KEY THOT: When they passed a man who was born blind, the disciples asked Jesus who was responsible for his condition--his own sin or his parents' sin. But Jesus refused to engage in theological speculation but instead focus on how to redeem sinners from their present predicament rather than speculate how they got into the situation. While it is true that "the curse causeless shall not come" (Proverbs 26:2)--that is, every effect has a cause--in this particular case, the cause is neither in the sin of this man nor his parents. But we can be sure that sin and Satan are behind every sickness in the world of darkness, whether directly or indirectly. But Jesus came to save sinners from sin and its consequences, not to speculate about these issues. But what is more important in today's lesson is how Jesus healed this man who was born blind. He made a mud-pad with his spittle and applied it onto the man's eyes with this command: "Go, wash in the pool of Siloam" (v.7). When the man went and washed his eyes, he came back seeing.
Here we see how faith operates. Jesus made a mud-pad for the man's eyes but it was not the mud-pad that healed the man but his obedience to Jesus' command: it was as he obeyed his command to go to the pool of Siloam and washed away the mud that he was healed of his blindness. So as Paul explains in Romans 10:17, "faith comes from hearing, and hearing through the word of Christ." They key to operate in the realm of faith is hearing God's voice. God may speak through his written Word (Bible) or directly through His Spirit (via our spirit). In places where Bibles are not available or forbidden, the Holy Spirit has been known to speak directly through dreams and visions. To limit God's voice to Scripture is like saying God only writes, He doesn't speak. God speaks in five ways: through Scripture, the Spirit, other believers, circumstances and even common sense. But it is important we are tuned to the Spirit to discern God's voice in all these five means God uses. If we use only our unenlightened reason, we may draw the wrong conclusion.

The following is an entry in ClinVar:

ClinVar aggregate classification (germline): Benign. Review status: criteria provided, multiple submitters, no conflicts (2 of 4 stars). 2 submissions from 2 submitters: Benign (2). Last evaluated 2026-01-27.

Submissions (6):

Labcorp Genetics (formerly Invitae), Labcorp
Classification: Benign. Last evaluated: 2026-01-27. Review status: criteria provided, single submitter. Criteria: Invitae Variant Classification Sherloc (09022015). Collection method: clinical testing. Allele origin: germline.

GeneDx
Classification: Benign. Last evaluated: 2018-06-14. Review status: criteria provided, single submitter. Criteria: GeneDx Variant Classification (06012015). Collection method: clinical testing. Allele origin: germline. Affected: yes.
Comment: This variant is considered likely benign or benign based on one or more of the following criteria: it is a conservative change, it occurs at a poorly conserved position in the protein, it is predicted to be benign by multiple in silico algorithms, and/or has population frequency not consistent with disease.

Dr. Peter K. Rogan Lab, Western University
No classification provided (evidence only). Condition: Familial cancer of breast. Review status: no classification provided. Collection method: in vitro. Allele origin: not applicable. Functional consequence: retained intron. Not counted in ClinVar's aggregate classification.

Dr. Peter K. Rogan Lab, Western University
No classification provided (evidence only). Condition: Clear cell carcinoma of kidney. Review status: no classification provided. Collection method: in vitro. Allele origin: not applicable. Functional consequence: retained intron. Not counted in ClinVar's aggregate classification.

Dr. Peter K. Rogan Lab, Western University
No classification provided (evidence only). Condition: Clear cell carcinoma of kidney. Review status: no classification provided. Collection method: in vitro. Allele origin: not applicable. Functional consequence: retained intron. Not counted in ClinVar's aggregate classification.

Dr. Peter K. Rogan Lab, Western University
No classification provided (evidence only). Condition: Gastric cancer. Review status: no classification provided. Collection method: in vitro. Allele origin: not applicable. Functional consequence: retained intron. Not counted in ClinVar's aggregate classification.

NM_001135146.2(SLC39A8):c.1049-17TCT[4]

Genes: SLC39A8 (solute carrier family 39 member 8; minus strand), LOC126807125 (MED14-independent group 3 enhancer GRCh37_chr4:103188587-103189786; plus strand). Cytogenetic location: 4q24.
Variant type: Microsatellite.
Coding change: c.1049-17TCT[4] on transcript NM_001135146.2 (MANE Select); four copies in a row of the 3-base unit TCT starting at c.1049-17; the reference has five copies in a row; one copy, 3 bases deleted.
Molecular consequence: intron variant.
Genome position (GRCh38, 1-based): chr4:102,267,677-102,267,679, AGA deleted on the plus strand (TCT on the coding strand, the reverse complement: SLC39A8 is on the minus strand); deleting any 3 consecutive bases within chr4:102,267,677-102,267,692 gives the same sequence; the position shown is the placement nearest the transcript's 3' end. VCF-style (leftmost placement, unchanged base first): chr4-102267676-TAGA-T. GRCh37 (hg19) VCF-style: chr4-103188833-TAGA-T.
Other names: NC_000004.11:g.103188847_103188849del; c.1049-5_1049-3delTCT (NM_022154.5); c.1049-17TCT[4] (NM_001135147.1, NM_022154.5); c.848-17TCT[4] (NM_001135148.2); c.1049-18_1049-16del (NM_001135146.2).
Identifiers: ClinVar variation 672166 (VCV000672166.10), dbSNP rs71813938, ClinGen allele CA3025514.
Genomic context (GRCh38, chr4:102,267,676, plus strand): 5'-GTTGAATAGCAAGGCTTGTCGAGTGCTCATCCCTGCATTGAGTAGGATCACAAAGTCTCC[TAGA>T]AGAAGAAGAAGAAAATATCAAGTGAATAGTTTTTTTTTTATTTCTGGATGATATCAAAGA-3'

Once we have heard God's voice as revealed to us through His Spirit, we must act on it. God's voice usually comes in the form of a command. Even the still small voice that Elisha heard said: "Go, return on your way to the Wilderness of Damascus; and when you arrive, anoint Hazael as king over Syria" (1 Kings 19:15). Faith is a response of obedience to hearing God's voice. The man who was born blind obeyed Jesus' word. Jesus used the mud-pad as a point of contact, for this man could not see but could only feel the mud on his eyes. So he knew what he must do with the mud: he washed it off as instructed and he was healed.
Whether in ministry, business or at work, we must walk by faith and not by sight. Walking by faith is not walking blind--it means walking in obedience to the voice of God as spoken in Scripture, by supernatural means of the Holy Spirit, in messages heard in sermons or counsel from other believers, in circumstances and also with common sense. To hear God's voice, we must learn to walk by the Spirit, allowing Him to interpret what we read in Scripture, what we receive in dreams and visions, what we heard from other Christians, what we experienced through the circumstantial signs and finally in applying practical wisdom. Walking by faith means acting in obedience to God's command.
Father, teach us to walk by faith and not by sight. Help us become sensitive to Your Spirit's prompting in everything we do, that we may hear the word of Christ and act on it by faith. Amen.